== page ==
[Show abstract][Hide abstract] ABSTRACT: Stroke is a dynamic event in the brain involving heterogeneous cells. There is now compelling clinical evidence that prolonged, moderate cerebral hypothermia initiated within a few hours after severe ischemia can reduce subsequent neuronal death and improve behavioral recovery. The neuroprotective role of hypothermia is also well established in experimental animals. However, the mechanism of hypothermic neuroprotection remains unclear, although, presumably involves the ability of hypothermia to suppress a broad range of injurious factors. In this paper, we addressed this issue by utilizing comprehensive gene and protein expression analyses of ischemic rat brains. To predict precise target molecules, we took advantage of the therapeutic time window and duration of hypothermia necessary to exert neuroprotective effects. We proposed that hypothermia contributes to protect neuroinflammation, and identified candidate molecules such as MIP-3α and Hsp70 that warrant further investigation as targets for therapeutic drugs acting as "hypothermia-like neuroprotectants."
[Show abstract][Hide abstract] ABSTRACT: Although hypothermia is one of the most robust neuroprotectants clinically available, its underlying mechanisms remain unclear. Through microarray gene expression analysis, we previously identified several key molecules potentially involved in the efficacy of hypothermia in a 2h middle cerebral artery occlusion (MCAO) rat model, including cytokine and chemokine genes. The present study demonstrated that the expressions of 2 genes, macrophage inflammatory protein-3alpha (MIP-3alpha) and its receptor, CC-chemokine receptor 6 (CCR6), were upregulated in the model and were suppressed by hypothermia. To investigate the role of cerebral MIP-3alpha, it was administered into the rat striatum; dose- and time-dependent induction of CCR6 gene expression was observed. Interleukin (IL)-1beta and tumor necrosis factor (TNF)-alpha injection also induced sequential expressions of MIP-3alpha and CCR6. MIP-3alpha was found to be produced by proinflammatory cytokines in rat astrocytes, while it was suppressed by hypothermia. In turn, MIP-3alpha stimulated IL-1beta and inducible nitric oxide synthase expressions in rat microglia and rat brains. Furthermore, intracerebroventricular administration of an anti-rat MIP-3alpha-neutralizing antibody significantly reduced the infarct in MCAO rat brains. These findings suggest that MIP-3alpha plays a pivotal role in inflammatory cascades in ischemic brains, and may be a novel therapeutic target for cerebral ischemia.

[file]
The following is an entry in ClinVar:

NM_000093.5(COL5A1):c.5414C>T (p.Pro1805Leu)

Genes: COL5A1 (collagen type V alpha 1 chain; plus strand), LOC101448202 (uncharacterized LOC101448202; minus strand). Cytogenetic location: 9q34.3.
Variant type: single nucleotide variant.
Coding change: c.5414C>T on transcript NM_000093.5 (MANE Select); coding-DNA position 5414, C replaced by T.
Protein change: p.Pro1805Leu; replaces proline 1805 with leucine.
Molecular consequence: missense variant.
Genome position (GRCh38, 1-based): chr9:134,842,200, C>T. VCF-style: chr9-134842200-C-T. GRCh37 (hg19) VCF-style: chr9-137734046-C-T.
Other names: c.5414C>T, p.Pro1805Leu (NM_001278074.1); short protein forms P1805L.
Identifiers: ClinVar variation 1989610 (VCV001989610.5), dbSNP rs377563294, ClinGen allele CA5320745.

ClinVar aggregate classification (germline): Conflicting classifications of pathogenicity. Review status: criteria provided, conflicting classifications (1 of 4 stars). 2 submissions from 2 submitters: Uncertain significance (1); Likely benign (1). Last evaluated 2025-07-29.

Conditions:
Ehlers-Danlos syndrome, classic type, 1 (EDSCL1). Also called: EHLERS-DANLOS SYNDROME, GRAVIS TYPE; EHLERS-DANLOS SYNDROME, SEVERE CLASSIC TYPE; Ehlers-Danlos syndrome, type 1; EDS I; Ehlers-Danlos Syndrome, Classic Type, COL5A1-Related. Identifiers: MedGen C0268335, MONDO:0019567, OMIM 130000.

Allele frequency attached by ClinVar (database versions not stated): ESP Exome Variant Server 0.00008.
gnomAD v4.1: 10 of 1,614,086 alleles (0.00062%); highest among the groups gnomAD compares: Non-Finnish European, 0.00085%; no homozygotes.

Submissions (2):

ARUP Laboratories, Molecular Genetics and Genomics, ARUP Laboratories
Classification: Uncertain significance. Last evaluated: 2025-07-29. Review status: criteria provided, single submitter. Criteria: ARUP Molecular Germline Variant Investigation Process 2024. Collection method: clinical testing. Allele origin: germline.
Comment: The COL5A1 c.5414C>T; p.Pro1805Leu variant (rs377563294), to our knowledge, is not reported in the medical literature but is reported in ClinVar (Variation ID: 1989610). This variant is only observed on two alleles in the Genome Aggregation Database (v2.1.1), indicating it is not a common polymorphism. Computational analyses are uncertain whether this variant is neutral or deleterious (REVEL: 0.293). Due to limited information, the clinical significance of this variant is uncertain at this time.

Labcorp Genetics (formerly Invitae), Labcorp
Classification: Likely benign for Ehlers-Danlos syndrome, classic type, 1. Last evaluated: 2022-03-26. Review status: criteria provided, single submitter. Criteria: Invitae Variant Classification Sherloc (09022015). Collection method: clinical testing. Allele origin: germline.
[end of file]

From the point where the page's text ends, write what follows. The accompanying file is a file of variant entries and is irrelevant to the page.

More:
Neuroscience Research 06/2009; 64(1):75-82. DOI:10.1016/j.neures.2009.01.017 · 2.15 Impact Factor
[Show abstract][Hide abstract] ABSTRACT: Although moderate hypothermia is one of the most robust and effective techniques available for reducing ischemic injury, its key mechanism still remains unclear. Our proteomic analysis of the brains of rats treated with a 2-h middle cerebral artery occlusion showed that postischemic hypothermia markedly potentiated a sustained increase in heat-shock protein 70 (Hsp70). The elevated Hsp70 level was confirmed by enzyme-linked immunosorbent assay, western blot analysis, and immunohistochemical staining. Expression of other Hsp proteins was unaffected by hypothermia. Interestingly, hypothermia did not increased, even decreased, the upregulation of hsp70 mRNA expression by ischemia, suggesting that Hsp70 abundance is controlled by an unknown posttranscriptional regulation. As Hsp70 exerts a protective role against ischemic damage, the specific increase in Hsp70 production may contribute to the neuroprotective effect of hypothermia.
[Show abstract][Hide abstract] ABSTRACT: Hypothermia is the only neuroprotective therapy proven to be clinically effective. Identifying the molecules that play important roles in the efficacy of hypothermia, we developed a multi-channel computer-controlled system, in which the brain temperatures of freely moving rats were telemetrically monitored and maintained below 35 degrees C, and examined the time window necessary to exert its significant neuroprotective effects. Eight-week-old SD rats were subjected to a 2h middle cerebral artery occlusion (MCAO) with an intraluminal filament, and post-ischemic hypothermia was introduced at 0, 2, 4, or 6h after reperfusion until the rats were killed 2 days after MCAO. Since a significant protection was observed when hypothermia was started within 4h after reperfusion, it was concluded that the therapeutic time window of mild hypothermia lasts for 4h after reperfusion in our model. On the basis of the window, comprehensive gene expression analyses using oligonucleotide microarrays were conducted and identified potential genes related to the efficacy of hypothermia, which included inflammatory genes like osteopontin, early growth response-1, or macrophage inflammatory protein-3alpha. Therefore, the neuroprotective effects of post-ischemic mild hypothermia were strongly suggested to be mainly associated with the reduction of neuronal inflammation.
Neuroscience Research 04/2007; 57(3):424-33. DOI:10.1016/j.neures.2006.12.002 · 2.15 Impact Factor